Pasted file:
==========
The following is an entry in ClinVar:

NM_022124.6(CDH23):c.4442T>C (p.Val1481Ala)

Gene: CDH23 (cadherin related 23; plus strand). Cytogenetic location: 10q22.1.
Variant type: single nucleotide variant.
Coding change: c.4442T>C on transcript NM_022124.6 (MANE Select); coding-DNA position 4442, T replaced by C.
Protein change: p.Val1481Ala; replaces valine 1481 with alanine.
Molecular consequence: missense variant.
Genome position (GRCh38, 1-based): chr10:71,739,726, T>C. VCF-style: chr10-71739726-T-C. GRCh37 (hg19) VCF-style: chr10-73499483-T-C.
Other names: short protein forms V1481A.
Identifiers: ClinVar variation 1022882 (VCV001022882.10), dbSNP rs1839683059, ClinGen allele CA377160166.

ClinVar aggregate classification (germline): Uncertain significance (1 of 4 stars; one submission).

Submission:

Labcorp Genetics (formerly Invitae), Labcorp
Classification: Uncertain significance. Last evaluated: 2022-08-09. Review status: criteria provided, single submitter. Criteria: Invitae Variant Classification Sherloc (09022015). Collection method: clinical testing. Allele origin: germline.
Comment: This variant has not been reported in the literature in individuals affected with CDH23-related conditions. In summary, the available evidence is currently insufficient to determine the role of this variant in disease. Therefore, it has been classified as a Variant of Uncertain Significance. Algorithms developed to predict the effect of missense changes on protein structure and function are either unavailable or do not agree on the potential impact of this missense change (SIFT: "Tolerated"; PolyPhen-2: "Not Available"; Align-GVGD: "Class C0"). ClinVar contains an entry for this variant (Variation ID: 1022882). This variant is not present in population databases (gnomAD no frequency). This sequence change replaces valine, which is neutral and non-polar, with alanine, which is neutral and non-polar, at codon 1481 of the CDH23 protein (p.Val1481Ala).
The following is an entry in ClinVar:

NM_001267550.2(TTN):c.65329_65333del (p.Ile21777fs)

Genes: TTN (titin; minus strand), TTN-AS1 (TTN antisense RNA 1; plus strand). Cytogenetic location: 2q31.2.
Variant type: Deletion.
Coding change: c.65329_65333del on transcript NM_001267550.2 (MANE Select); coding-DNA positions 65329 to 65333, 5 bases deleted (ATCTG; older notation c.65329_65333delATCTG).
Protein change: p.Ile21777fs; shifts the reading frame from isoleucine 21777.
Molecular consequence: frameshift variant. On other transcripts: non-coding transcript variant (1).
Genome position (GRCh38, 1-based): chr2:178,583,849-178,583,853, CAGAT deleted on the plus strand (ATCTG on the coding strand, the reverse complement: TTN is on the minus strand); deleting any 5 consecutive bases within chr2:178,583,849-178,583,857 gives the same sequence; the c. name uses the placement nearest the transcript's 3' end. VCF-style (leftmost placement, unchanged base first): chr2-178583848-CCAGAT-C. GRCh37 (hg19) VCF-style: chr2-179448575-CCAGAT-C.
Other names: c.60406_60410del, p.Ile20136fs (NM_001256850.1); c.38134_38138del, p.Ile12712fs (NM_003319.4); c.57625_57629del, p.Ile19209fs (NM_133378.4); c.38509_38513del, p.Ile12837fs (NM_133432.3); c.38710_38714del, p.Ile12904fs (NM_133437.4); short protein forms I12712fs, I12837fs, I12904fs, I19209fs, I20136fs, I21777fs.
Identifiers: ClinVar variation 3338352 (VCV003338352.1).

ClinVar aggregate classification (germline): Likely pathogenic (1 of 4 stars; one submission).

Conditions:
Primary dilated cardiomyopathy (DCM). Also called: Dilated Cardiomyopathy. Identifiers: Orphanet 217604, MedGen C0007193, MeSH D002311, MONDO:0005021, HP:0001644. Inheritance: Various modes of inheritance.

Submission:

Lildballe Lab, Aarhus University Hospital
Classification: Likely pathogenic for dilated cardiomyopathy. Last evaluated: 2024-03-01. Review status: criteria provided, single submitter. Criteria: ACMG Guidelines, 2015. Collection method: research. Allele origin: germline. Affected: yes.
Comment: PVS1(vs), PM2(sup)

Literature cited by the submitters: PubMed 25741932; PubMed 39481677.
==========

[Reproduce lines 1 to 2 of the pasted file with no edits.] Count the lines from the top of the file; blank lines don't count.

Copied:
The following is an entry in ClinVar:

NM_022124.6(CDH23):c.4442T>C (p.Val1481Ala)